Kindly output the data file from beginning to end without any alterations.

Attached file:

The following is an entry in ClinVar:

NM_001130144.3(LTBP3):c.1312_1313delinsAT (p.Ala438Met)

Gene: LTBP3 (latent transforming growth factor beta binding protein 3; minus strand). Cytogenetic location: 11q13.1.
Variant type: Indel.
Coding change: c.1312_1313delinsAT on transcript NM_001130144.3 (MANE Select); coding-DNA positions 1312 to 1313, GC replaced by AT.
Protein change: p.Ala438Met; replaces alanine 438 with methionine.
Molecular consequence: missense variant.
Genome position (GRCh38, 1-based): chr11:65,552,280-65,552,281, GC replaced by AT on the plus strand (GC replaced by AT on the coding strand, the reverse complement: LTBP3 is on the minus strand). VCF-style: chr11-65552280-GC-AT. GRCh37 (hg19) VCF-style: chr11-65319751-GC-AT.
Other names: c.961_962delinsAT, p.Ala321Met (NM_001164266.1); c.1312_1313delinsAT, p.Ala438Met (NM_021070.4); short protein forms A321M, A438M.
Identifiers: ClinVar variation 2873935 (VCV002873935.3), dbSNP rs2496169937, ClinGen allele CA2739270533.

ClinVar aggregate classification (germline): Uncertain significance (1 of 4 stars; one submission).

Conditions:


The following is an entry in ClinVar:

NM_001130144.3(LTBP3):c.1312_1313delinsAT (p.Ala438Met)

Gene: LTBP3 (latent transforming growth factor beta binding protein 3; minus strand). Cytogenetic location: 11q13.1.
Variant type: Indel.
Coding change: c.1312_1313delinsAT on transcript NM_001130144.3 (MANE Select); coding-DNA positions 1312 to 1313, GC replaced by AT.
Protein change: p.Ala438Met; replaces alanine 438 with methionine.
Molecular consequence: missense variant.
Genome position (GRCh38, 1-based): chr11:65,552,280-65,552,281, GC replaced by AT on the plus strand (GC replaced by AT on the coding strand, the reverse complement: LTBP3 is on the minus strand). VCF-style: chr11-65552280-GC-AT. GRCh37 (hg19) VCF-style: chr11-65319751-GC-AT.
Other names: c.961_962delinsAT, p.Ala321Met (NM_001164266.1); c.1312_1313delinsAT, p.Ala438Met (NM_021070.4); short protein forms A321M, A438M.
Identifiers: ClinVar variation 2873935 (VCV002873935.3), dbSNP rs2496169937, ClinGen allele CA2739270533.

ClinVar aggregate classification (germline): Uncertain significance (1 of 4 stars; one submission).

Conditions: